Remember to Hydrate
It is important to stay hydrated when you are spending time outdoors in the sun. If you are participating in water activities, such as water skiing, wakeboarding, or wakesurfing, pay particular attention to your hydration needs. Even though you are in the water, your body still sweats and you need to replace fluid and electrolyte losses.
Tips to ensure you stay hydrated on the boat include:
- Make sure to drink plenty of water throughout the day. Pack extra water bottles in your cooler to ensure you have plenty of fluid to last the full day on the lake.
- When you sweat your body loses both fluid and electrolytes. If you will be spending a long period of time outdoors, consider drinking a sports drink to help replace the electrolytes lost in sweat.
- Enjoy fruits and vegetables that contain a high-water content to help you stay hydrated. Foods such as watermelon, cantaloupe, strawberries, oranges, celery, and cucumbers all have a high-water content and are great snacks for days on the boat.
*Note: Talk with your doctor about staying hydrated in the heat if you are on a low-sodium diet or are required to limit your fluid intake.
Avoid energy drinks when you are spending a day in the sun. The caffeine along with other ingredients have stimulatory effects on the body. Energy drinks can increase your risk of dehydration and potentially lead to heart complications.
Combining energy drinks with extreme summer heat can be dangerous. If you need extra energy while you are out on the boat, eat one of the snacks you have packed. Foods that are high in carbohydrates provide the body with energy and can give you the boost you need.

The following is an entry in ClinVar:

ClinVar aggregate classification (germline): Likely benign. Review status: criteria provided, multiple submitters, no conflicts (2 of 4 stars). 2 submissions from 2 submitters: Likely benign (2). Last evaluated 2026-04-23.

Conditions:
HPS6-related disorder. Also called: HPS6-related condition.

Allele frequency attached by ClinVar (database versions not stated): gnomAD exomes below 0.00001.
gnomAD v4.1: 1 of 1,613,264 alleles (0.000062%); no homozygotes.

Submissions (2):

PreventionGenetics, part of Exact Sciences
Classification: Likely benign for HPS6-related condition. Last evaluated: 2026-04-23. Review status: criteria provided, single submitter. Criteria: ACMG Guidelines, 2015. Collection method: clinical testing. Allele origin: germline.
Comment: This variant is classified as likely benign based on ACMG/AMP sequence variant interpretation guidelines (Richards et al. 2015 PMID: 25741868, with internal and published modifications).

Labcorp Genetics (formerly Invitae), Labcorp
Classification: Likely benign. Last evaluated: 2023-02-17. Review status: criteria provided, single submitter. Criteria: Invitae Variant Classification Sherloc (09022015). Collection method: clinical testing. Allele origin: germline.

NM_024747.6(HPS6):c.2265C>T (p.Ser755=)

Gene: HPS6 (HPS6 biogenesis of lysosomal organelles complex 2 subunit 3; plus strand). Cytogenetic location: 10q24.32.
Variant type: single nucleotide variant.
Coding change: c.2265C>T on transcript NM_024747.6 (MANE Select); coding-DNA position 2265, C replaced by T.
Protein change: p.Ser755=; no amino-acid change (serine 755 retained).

Be mindful about the consumption of alcohol when you are spending a day out on the boat. Alcohol has a diuretic effect on the body, which can increase your risk of dehydration.
In addition, consuming alcohol can impair judgement and reduce coordination. For these reasons, avoid alcohol if you will be driving the boat or participating in water sports.
If you do drink, make sure to drink responsibly and in moderation. Moderate drinking is defined as 2 drinks or less per day for men and 1 drink or less for women. A standard drink is considered:
- 12-ounces of beer (5% alcohol content)
- 5-ounces of wine (12% alcohol content)
- 8-oz of malt liquor (7% alcohol content)
- 1.5 ounces of 80-proof distilled spirits or liquor (40% alcohol content
Keep in mind, there are plenty of ways to have fun on the water this summer that do not involve drinking alcohol in excess.